Date: 2020–02
  40. By: Advani, Arun (Institute for Fiscal Studies, London); Koenig, Felix (Carnegie Mellon University); Pessina, Lorenzo (Columbia University); Summers, Andy (London School of Economics)
    Abstract: In this paper we study the contribution of migrants to the rise in UK top incomes. Using administrative data on the universe of UK taxpayers we show migrants are over-represented at the top of the income distribution, with migrants twice as prevalent in the top 0.1% as anywhere in the bottom 97%. These high incomes are predominantly from labour, rather than capital, and migrants are concentrated in only a handful of industries, predominantly finance. Almost all (85%) of the growth in the UK top 1% income share over the past 20 years can be attributed to migration.
    Keywords: income inequality, migration, top income shares
    JEL: H2 J3 J6
    Date: 2020–09
  41. By: Benjamin Elsner; Jeff Concannon
    Abstract: One of the fundamental questions in the social sciences is whether modern welfare states can be sustained as countries welcome more immigrants. On theoretical grounds, the relationship between immigration and support for redistribution is ambiguous. Immigration may increase ethnic diversity, which may reduce the support for redistribution. On the other hand, natives may demand more redistribution as an insurance against labour market risks brought by immigration. In this chapter, we review the theoretical and empirical literature on immigration and redistribution from across the social sciences. We focus on two themes, namely the effect of immigration on natives’ support for redistribution, and the effect on the actual setting of tax and spending policies. Recent empirical evidence suggests that immigration lowers the support for redistribution and leads to lower taxation and spending. However, the magnitude of these effects appears to be highly context-dependent.
    Keywords: Migration; Redistribution; Public policy
    JEL: F22 H2 H4
    Date: 2020–09
  42. By: Amuedo-Dorantes, Catalina (University of California, Merced); Arenas-Arroyo, Esther (Vienna University of Economics and Business)
    Abstract: Using the 2005-2014 waves of the American Community Survey –a period characterized by the rapid expansion of interior immigration enforcement initiatives across the United States, we evaluate the impact of a tougher policy environment on undocumented immigrants' fertility. We find that a one standard deviation increases in enforcement lowers childbearing among likely undocumented women by 5 percent. The effect emanates from police-based measures linked to increased deportations, which may raise uncertainty about the future of the family unit and its resources. Understanding these impacts is important given the critical contributions of immigrants and their offspring to diversity, the economy and the sustainability of the welfare state.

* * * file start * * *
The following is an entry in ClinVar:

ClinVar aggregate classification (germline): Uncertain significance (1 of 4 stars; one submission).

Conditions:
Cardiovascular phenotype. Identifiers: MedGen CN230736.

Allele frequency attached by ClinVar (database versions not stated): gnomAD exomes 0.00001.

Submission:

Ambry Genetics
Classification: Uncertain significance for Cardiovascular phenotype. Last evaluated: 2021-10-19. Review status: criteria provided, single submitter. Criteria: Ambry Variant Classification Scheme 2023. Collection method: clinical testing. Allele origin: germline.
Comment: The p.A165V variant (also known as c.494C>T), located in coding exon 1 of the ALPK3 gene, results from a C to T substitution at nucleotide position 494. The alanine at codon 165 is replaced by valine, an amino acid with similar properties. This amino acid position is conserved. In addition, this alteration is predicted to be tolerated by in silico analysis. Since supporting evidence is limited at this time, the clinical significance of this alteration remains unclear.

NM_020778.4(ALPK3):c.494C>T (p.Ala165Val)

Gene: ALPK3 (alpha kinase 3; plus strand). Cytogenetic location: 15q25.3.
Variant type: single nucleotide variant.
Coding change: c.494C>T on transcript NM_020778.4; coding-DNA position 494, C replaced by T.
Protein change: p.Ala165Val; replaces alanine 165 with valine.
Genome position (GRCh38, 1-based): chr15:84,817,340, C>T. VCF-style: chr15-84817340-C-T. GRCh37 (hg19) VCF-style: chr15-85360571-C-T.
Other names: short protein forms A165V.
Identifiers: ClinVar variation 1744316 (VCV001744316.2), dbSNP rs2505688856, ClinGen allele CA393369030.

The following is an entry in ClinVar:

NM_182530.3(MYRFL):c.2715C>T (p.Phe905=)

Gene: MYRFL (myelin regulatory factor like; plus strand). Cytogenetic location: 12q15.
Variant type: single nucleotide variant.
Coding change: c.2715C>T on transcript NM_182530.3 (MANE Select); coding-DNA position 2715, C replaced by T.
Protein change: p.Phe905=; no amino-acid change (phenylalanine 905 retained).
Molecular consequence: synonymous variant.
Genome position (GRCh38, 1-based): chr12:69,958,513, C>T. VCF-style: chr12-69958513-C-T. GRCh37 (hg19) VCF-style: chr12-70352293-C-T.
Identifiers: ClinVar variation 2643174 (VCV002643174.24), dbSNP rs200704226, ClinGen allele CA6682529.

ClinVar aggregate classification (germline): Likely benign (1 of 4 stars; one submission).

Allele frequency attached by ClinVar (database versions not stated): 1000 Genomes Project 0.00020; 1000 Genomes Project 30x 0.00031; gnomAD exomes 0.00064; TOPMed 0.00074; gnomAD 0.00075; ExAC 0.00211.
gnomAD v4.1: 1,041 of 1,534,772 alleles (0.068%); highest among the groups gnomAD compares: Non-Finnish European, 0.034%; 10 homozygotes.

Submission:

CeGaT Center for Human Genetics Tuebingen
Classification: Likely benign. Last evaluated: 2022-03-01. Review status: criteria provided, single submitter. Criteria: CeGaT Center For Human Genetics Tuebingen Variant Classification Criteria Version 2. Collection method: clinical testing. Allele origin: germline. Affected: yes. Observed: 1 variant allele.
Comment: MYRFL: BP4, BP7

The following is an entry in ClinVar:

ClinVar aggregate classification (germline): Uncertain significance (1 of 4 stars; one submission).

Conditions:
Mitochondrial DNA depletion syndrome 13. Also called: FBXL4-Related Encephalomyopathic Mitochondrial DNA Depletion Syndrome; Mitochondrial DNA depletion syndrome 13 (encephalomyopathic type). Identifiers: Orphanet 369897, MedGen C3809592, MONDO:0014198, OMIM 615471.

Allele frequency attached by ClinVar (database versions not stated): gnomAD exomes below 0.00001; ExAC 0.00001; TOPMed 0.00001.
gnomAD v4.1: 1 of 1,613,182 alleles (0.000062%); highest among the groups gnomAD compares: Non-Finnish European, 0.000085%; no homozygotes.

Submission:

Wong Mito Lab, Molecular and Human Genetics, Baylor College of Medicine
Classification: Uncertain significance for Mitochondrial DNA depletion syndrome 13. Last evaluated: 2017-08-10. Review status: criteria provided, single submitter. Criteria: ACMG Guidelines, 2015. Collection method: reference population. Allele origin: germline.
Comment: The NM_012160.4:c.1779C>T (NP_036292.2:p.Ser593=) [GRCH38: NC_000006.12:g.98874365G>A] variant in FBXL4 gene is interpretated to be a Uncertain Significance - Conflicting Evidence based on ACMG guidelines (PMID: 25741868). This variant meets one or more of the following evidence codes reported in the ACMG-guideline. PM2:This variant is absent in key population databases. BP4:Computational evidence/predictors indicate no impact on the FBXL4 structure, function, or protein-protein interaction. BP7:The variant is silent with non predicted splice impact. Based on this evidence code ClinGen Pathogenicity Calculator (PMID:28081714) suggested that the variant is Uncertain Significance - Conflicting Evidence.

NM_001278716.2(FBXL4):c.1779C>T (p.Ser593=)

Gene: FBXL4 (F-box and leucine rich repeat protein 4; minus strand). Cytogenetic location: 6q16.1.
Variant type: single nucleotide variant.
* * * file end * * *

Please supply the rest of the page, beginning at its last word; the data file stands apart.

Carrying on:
Keywords: fertility, immigration policy, interior immigration enforcement, undocumented immigrants, unauthorized immigrants, United States
    JEL: J13 J15 K37
    Date: 2020–09
  43. By: Depetris-Chauvin, Emilio (Pontificia Universidad Catolica de Chile); Özak, Ömer (Southern Methodist University)
    Abstract: We explore the effect of historical ethnic borders on contemporary conflict in Africa. We document that both the intensive and extensive margins of contemporary conflict are higher close to historical ethnic borders. Exploiting variations across artificial regions within an ethnicity's historical homeland and a theory-based instrumental variable approach, we find that regions crossed by historical ethnic borders have 27 percentage points higher probability of conflict and 7.9 percentage points higher probability of being the initial location of a conflict. We uncover several key underlying mechanisms: competition for agricultural land, population pressure, cultural similarity and weak property rights.
    Keywords: borders, conflict, territory, property rights, landownership, population pressure, migration, historical homelands, development, Africa, Voronoi tessellation, Thiessen tessellation
    JEL: D74 N57 O13 O17 O43 P48 Q15 Q34
    Date: 2020–09
  44. By: Giovanni Scarano
    Abstract: The share of surplus devoted to direct investment in capital goods by big corporations also depends on their corporate savings decisions, which are closely connected not only to the features of corporate governance and the forms of competition, but also to the possibilities of holding liquid financial assets bearing high returns. Financial globalization, multiplying the potential range of financial instruments available to big corporations’ portfolios and creating new ways to access the high profits produced in the emergent markets, can contribute to change the portfolio composition. The paper deals with some contributions that analyse the effects of financial globalization on portfolio management and investment decisions in big corporations, seeking to determine how they may be playing a major role in timing the rhythms of real investment. The main objective is to understand whether these models can account for the tendency to put growing shares of social surplus into speculative channels.
    Keywords: Investment theory, Corporate Savings, Capital Movements, Financialisation, Financial Crises
    JEL: B51 E11 E12 E32 F23 G35
    Date: 2020–09